Freehold condos may be more expensive, but they can also command higher resale and en bloc sale prices. According to 2023 transactions, a freehold condo can command up to $45 million. This is because, unlike leasehold condos which depreciate as the years go by, the value of freehold condos can continue to rise long after the initial purchase date. You may even decide to sell off your condo when you’re well into retirement so that you can enjoy a bounty of liquid funds for recreation, medical expenses, or your children’s tuition fees.

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3. Freehold condos have lesser CPF restrictions

Don’t give up hope of owning a freehold condo if there are insufficient funds in your bank account, because your Central Provident Fund (CPF) savings can be used to purchase freehold condos, too. Depending on how much you have saved up, your CPF savings might allow you to foot a significant portion of the initial down payment, or even reduce your monthly mortgage to a more manageable amount.

On the flipside, buyers of leasehold property may end up paying more out of pocket. This is because CPF savings can only be used to buy homes that have at least 20 years of remaining lease that must also cover the youngest buyer until they are 95 years of age. This is a safety measure the government has put in place to prevent the elderly from losing their homes when their lease expires while they are in retirement. But guess what, you won’t have to worry about that when you’re the owner of a freehold property.

Should you buy a freehold condo?

The decision of whether to buy a leasehold or freehold condo is a personal one that you should make based on your circumstances and risk appetite. For some, the prospect of owning a home indefinitely is worth the higher premiums, while others would prefer to spend less on their homes so that they have more liquid cash available for other aspects of their lives. At the end of the day, only you can decide what’s worth more.

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Frequently asked questions about freehold condos

What is freehold tenure in Singapore?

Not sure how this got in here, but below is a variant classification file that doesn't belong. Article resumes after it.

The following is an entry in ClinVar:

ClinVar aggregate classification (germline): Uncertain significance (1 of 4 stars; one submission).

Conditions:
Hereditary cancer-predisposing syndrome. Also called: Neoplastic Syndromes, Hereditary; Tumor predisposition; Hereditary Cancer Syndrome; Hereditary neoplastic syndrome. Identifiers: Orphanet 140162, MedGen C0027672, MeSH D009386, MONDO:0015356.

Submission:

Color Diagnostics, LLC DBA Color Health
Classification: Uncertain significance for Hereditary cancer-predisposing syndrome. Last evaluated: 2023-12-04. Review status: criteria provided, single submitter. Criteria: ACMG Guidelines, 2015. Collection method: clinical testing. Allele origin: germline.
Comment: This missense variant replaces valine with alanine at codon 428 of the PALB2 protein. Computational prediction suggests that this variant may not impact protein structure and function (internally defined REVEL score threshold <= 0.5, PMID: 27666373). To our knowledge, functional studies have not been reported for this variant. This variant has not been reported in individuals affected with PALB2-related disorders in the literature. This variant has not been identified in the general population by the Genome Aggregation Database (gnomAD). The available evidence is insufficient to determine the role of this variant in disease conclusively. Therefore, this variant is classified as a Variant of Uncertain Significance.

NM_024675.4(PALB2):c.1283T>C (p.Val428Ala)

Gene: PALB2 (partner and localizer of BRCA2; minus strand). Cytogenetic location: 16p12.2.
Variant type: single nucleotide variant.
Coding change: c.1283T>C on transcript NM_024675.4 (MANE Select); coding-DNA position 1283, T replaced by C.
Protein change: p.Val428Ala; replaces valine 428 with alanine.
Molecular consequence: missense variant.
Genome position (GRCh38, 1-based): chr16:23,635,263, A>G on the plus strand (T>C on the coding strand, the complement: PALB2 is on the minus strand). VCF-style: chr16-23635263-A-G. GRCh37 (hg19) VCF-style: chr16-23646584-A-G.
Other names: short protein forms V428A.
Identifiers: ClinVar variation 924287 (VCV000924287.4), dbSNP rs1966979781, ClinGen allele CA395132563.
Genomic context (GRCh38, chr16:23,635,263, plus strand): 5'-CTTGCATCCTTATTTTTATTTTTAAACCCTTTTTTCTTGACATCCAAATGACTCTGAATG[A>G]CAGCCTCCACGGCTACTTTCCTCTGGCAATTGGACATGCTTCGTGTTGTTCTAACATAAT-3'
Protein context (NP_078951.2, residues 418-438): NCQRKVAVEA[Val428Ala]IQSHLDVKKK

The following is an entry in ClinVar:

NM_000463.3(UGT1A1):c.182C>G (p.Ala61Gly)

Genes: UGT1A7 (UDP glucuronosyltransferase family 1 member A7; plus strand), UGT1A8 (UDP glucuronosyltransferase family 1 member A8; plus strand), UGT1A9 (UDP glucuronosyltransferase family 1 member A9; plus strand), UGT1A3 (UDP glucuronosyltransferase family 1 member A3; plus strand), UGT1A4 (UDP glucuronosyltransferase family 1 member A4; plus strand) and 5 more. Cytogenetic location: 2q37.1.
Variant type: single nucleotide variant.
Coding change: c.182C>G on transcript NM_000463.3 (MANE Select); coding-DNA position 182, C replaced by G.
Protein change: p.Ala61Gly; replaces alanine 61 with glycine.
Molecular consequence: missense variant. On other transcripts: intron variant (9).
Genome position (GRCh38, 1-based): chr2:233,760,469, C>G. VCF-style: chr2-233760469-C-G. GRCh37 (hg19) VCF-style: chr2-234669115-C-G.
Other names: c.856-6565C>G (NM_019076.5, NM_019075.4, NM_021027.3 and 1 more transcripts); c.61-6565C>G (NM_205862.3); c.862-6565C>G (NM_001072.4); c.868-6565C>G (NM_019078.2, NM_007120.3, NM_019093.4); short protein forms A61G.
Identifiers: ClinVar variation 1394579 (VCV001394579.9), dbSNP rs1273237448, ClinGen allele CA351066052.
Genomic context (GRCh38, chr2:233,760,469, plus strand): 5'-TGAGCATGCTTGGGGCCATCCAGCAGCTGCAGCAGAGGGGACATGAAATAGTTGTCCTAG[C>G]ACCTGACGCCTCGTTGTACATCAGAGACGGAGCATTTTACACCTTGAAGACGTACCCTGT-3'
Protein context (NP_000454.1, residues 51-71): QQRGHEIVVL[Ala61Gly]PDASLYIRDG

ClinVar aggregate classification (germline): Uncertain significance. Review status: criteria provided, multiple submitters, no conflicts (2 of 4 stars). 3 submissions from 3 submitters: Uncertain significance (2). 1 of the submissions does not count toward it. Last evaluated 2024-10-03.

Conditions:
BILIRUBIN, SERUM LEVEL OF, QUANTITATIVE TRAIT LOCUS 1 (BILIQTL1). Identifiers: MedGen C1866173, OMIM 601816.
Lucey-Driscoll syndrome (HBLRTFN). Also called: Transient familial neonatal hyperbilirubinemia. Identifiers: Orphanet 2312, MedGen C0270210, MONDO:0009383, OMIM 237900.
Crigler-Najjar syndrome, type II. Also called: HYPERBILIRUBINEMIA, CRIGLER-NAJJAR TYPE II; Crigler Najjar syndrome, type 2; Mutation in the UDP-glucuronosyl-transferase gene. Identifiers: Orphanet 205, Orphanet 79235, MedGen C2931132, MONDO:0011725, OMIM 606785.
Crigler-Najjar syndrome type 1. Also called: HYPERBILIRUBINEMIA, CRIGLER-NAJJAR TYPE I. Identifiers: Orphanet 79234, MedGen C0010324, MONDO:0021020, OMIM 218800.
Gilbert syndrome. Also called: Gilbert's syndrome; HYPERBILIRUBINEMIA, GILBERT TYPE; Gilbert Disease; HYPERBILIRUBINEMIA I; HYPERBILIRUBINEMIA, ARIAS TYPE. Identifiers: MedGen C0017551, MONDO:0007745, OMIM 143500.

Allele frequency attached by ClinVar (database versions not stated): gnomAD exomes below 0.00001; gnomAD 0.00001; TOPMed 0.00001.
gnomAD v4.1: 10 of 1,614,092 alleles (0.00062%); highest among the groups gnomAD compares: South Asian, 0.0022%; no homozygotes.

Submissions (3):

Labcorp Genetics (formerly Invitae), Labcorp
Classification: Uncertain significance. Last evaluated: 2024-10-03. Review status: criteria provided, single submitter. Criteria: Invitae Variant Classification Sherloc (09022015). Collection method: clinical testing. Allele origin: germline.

In Singapore, freehold tenure refers to a type of land ownership where the owner has indefinite and perpetual rights to the land and any buildings or structures on it. Unlike leasehold properties, which have a finite lease period typically ranging from 99 years to as short as 30 years, freehold properties have no expiration date on their ownership rights.

Can a foreigner buy a freehold condo in Singapore?

Foreigners can buy freehold condos in Singapore with approval from the Singapore Land Authority (SLA). However, there are restrictions on ownership, including a limit on the total number of units foreigners can own within a development (usually capped at 70%). Foreign buyers may face additional stamp duty rates as well.

Can you really hold on to a freehold condo forever?

While you can hold a freehold condo in perpetuity, the government can seize back the land on which a freehold property is built, for development purposes, according to the Land Acquisition Act (LAA). Of course, you will be given market level compensation — though it is usually less ideal than being able to sell on your own terms.

Another way freehold condo owners can lose their property before they originally planned to is through collective en-bloc sales. This happens when a property developer attempts to buy off your estate’s land by offering homeowners an attractive resale price. While this can only happen if 80% of homeowners agree, the amount of money offered can be too much to resist. 

Are HDB flats freehold or leasehold?

HDB flats mostly comprise 99-year leasehold properties that function similarly to leasehold condos as far as property ownership is concerned. Since HDB flats are public housing units designed to be affordable to the majority of Singapore’s population, buyers will be entitled to a wider range of government grants and subsidies if they opt for an HDB flat compared to a leasehold condo.